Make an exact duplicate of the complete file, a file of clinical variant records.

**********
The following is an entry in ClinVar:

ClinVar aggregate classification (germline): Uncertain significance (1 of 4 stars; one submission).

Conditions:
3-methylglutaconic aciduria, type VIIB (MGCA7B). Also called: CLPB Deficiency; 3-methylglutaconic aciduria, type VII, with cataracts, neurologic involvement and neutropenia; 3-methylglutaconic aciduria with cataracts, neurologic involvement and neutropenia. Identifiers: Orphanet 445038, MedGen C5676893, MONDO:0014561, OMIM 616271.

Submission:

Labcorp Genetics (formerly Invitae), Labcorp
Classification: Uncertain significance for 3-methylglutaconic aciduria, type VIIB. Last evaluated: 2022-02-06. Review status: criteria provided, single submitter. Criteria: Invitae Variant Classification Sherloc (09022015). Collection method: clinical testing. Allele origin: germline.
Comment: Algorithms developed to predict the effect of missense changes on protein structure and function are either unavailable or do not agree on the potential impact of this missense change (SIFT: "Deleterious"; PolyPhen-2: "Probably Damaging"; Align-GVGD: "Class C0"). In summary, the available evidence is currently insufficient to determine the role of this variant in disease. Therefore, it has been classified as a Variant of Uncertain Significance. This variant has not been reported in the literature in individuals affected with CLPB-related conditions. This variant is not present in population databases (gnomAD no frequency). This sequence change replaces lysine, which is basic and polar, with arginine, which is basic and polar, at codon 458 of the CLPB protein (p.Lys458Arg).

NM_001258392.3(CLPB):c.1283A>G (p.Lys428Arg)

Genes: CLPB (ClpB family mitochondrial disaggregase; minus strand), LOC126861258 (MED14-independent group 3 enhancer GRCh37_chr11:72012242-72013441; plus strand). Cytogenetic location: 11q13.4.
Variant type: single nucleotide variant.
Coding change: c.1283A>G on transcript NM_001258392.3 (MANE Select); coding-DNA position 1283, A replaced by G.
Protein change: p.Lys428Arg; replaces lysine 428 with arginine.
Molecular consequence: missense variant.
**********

The following is an entry in ClinVar:

ClinVar aggregate classification (germline): Uncertain significance (1 of 4 stars; one submission).

Conditions:
3-methylglutaconic aciduria, type VIIB (MGCA7B). Also called: CLPB Deficiency; 3-methylglutaconic aciduria, type VII, with cataracts, neurologic involvement and neutropenia; 3-methylglutaconic aciduria with cataracts, neurologic involvement and neutropenia. Identifiers: Orphanet 445038, MedGen C5676893, MONDO:0014561, OMIM 616271.

Submission:

Labcorp Genetics (formerly Invitae), Labcorp
Classification: Uncertain significance for 3-methylglutaconic aciduria, type VIIB. Last evaluated: 2022-02-06. Review status: criteria provided, single submitter. Criteria: Invitae Variant Classification Sherloc (09022015). Collection method: clinical testing. Allele origin: germline.
Comment: Algorithms developed to predict the effect of missense changes on protein structure and function are either unavailable or do not agree on the potential impact of this missense change (SIFT: "Deleterious"; PolyPhen-2: "Probably Damaging"; Align-GVGD: "Class C0"). In summary, the available evidence is currently insufficient to determine the role of this variant in disease. Therefore, it has been classified as a Variant of Uncertain Significance. This variant has not been reported in the literature in individuals affected with CLPB-related conditions. This variant is not present in population databases (gnomAD no frequency). This sequence change replaces lysine, which is basic and polar, with arginine, which is basic and polar, at codon 458 of the CLPB protein (p.Lys458Arg).

NM_001258392.3(CLPB):c.1283A>G (p.Lys428Arg)

Genes: CLPB (ClpB family mitochondrial disaggregase; minus strand), LOC126861258 (MED14-independent group 3 enhancer GRCh37_chr11:72012242-72013441; plus strand). Cytogenetic location: 11q13.4.
Variant type: single nucleotide variant.
Coding change: c.1283A>G on transcript NM_001258392.3 (MANE Select); coding-DNA position 1283, A replaced by G.
Protein change: p.Lys428Arg; replaces lysine 428 with arginine.
Molecular consequence: missense variant.